Three Bollywood actors, including top star Deepika Padukone, were questioned by India’s narcotics agency on Saturday as part of an investigation into the movie industry’s alleged links with drug peddlers and cartels, officials said.Padukone was the first to arrive at the Narcotics Control Board’s office in Mumbai. She had received a summons earlier in the week while shooting a movie in the western beach resort of Goa.Video broadcast live on Indian TV news channels later showed Shraddha Kapoor and Sara Ali Khan also reaching the agency’s office for questioning.Details of the questioning were not immediately available.The narcotics agency said in a statement that it started the Bollywood drug probe after the death of young actor Sushant Singh Rajput, whose body was found at his Mumbai residence in June. An investigation is ongoing.Padukone is one of more than a dozen people working with the Hindi movie industry who have been questioned by the agency in the past two weeks. Her manager Karishma Prakash was questioned on Friday.A top Bollywood filmmaker, Karan Johan, said in a statement Friday that allegations of narcotics being consumed at a party hosted by him in July last year at his residence were “false and baseless.” His response came after an old video from a star-studded party at his residence surfaced on social media.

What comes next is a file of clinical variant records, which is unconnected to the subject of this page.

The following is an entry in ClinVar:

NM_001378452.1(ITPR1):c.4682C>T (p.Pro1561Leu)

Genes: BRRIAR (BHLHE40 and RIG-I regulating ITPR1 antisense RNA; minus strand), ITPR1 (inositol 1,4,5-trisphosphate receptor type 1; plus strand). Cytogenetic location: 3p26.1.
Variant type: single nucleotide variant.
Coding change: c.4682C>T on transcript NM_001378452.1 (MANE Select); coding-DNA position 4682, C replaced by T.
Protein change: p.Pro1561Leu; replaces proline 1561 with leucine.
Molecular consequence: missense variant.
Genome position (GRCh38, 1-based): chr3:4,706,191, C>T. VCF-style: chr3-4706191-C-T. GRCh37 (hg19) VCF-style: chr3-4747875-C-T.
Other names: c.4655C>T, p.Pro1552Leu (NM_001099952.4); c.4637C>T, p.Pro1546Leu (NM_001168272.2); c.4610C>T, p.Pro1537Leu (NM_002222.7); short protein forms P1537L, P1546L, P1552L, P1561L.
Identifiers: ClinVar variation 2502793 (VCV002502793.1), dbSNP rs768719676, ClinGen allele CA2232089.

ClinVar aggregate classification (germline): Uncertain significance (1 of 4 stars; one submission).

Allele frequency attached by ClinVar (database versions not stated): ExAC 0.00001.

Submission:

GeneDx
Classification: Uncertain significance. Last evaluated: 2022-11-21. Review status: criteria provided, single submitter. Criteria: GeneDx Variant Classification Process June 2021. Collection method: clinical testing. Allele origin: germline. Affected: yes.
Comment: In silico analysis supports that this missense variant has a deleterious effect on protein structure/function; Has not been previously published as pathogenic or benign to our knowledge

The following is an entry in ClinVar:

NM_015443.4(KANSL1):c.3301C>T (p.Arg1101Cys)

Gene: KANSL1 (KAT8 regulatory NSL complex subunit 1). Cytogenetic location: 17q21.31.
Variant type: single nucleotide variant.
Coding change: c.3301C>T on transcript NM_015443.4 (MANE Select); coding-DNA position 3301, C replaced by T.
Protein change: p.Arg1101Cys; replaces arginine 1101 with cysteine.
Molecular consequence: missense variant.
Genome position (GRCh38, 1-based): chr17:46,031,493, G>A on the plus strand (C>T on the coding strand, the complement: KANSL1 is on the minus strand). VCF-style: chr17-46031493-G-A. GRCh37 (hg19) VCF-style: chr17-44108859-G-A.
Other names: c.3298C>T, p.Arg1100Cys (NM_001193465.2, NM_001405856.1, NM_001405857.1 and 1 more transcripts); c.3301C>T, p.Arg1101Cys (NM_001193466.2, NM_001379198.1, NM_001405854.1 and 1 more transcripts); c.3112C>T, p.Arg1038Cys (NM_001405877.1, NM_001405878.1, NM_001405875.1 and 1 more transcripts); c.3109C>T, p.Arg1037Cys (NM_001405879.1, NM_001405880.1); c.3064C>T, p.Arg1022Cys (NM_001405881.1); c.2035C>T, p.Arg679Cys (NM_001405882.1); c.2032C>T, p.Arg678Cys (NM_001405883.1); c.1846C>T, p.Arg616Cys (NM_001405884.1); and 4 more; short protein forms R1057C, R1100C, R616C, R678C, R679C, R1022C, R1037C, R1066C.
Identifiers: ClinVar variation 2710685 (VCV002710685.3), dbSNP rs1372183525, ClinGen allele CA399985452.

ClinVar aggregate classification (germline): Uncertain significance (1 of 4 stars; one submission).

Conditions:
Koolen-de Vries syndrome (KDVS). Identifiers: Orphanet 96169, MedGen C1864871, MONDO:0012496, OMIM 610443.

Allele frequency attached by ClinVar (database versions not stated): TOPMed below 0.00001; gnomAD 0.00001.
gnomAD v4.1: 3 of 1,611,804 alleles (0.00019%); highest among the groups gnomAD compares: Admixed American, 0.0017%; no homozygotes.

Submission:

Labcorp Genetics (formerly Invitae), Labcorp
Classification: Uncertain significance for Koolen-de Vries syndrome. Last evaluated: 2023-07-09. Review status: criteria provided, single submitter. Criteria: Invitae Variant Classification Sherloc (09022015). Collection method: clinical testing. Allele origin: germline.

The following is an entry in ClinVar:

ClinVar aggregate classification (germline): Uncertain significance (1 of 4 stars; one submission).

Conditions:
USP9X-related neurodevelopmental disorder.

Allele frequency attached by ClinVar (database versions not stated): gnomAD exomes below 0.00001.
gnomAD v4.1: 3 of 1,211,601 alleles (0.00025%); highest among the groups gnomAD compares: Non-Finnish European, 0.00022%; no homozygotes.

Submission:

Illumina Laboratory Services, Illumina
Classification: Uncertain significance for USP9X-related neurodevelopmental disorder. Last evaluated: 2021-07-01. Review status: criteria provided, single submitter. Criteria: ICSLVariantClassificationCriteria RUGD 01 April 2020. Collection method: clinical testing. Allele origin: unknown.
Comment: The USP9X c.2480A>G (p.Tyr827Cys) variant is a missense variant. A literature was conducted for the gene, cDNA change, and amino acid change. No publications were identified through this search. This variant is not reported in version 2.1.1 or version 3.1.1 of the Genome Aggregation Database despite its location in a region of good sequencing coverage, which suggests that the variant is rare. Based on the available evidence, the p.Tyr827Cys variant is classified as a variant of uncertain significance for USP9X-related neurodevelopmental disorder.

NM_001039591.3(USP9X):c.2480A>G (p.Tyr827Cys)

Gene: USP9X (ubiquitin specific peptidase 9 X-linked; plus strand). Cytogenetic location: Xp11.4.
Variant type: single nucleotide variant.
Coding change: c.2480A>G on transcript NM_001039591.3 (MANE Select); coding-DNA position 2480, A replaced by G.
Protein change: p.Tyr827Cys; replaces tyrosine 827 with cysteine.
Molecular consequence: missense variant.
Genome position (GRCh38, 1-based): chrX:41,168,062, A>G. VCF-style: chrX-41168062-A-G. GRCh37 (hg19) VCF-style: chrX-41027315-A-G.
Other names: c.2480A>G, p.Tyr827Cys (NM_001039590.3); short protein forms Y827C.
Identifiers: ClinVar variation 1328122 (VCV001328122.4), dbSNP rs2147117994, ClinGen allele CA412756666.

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Tiny Airborne Particles May Pose a Big Coronavirus Problem